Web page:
Thus, screen reader and other assistive technology (AT) developers who produce applications which can access information from the DOM, must be urged to enable exposure of the Q element, as well as making the value defined for the reformed cite attribute available to the user, by default or on demand. Through use, parsing, and rendering of Q a screen reader user, for example, then set her screen reader to treat the Q element to trigger a change in the reading voice's characteristics, such as a change in pitch or a change of voice (from male to female, male to deep voiced male, or whatever the user prefers), just as it provides expansions when it encounters the ABBR and/or ACRONYM element, and how some screen-readers know to switch language libraries on the fly in response to the "lang" attribute. All of this, however, is dependent upon use of the Q element, rather than guessing whether content contained in ", u0022 or u0027 is semantically a quote, or an ironic or emphatic use of quotes.

Overlapping user sets would benefit greatly from the ability to have one's user agent or one's assistive technology, generate a list of quotes in a given document, as it would be of interest to some users to have the URI of the quotation displayed in the list of quotes' status line, so that they are aware of the target which activating the quote (as opposed to just moving to it) will lead them, and so that the end user can make an informed judgment on the veracity and quality of resources quoted in the document, and thus assess the quality of the document, itself, as a reliable resource.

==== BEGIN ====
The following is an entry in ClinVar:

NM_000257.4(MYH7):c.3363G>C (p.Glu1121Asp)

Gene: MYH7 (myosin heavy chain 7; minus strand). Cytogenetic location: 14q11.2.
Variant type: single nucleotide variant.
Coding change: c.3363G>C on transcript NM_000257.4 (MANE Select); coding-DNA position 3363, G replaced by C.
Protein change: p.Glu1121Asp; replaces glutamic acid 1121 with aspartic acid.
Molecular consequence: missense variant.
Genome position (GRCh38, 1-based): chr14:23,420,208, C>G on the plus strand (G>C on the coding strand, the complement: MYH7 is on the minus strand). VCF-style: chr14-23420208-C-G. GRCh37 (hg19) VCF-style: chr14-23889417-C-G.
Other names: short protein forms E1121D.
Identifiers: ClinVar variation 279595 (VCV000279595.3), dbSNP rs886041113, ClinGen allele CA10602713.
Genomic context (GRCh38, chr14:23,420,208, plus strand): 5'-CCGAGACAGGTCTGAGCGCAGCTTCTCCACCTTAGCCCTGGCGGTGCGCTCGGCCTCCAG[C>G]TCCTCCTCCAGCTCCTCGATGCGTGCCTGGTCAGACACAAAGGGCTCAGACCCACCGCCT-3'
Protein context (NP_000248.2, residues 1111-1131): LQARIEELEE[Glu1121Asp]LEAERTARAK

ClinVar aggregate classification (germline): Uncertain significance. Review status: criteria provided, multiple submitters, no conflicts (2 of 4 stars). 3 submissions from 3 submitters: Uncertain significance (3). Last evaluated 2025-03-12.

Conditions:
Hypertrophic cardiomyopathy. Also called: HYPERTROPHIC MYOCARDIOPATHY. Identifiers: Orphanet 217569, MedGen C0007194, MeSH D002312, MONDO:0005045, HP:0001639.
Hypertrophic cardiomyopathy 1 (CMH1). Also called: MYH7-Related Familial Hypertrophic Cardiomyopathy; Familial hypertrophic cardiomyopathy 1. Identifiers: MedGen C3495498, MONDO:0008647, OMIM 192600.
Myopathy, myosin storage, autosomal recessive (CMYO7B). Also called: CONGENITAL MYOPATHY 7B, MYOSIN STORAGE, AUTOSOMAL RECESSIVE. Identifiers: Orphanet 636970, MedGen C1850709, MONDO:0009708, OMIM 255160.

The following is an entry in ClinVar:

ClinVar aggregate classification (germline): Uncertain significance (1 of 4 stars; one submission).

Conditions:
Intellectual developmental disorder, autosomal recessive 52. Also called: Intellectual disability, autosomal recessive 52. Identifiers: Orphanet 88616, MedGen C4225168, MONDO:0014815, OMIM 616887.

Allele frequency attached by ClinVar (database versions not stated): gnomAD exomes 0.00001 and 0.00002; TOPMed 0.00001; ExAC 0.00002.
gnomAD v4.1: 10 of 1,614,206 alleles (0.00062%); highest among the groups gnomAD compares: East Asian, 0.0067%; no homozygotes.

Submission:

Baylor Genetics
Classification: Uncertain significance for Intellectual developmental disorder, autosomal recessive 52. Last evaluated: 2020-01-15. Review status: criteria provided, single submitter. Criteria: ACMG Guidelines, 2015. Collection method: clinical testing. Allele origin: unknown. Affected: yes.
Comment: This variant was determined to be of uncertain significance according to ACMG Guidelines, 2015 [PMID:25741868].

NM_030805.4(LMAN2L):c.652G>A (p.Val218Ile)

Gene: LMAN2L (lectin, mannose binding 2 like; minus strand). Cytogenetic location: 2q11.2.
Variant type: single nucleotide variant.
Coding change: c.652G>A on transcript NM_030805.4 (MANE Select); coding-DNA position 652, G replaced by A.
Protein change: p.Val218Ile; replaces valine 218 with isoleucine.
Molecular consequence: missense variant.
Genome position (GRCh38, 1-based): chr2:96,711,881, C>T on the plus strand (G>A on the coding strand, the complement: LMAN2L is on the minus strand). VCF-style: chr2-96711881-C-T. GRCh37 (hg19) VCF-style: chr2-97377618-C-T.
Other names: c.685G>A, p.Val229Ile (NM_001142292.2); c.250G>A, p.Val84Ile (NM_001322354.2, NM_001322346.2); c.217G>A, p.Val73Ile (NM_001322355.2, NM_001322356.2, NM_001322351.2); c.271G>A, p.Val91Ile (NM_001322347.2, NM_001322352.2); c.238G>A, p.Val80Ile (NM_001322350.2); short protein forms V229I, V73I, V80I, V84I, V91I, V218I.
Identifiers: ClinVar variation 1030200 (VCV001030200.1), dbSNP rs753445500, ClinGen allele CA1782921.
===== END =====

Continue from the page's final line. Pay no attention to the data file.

Why Deprecate BLOCKQUOTE?

  1. INS and DEL have set the precedent for an element being used both inline and as block level elements; since a main thrust of XHTML2 is to make the language easier and to leave less of a footprint, why not keep the language simple, and the simplest element name is a single letter: Q;
  2. it is misused as presentational markup, despite HTML 4.01's explicit prohibition (deprecation) of such usage in favor of stylesheets;
  3. BLOCKQUOTE is nothing more than a presentational model taken from print conventions, rather than semantic meaning. If Q was ubiquitously implemented, one could use styling rules to create a Q instance with the properties of a block quotation -- that is, as a paragraph indented at least 5em on both left and right margins;
  4. BLOCKQUOTE has no semantic meaning -- it is merely one means of many of demarcating any quote an arbitrary number of sentences long.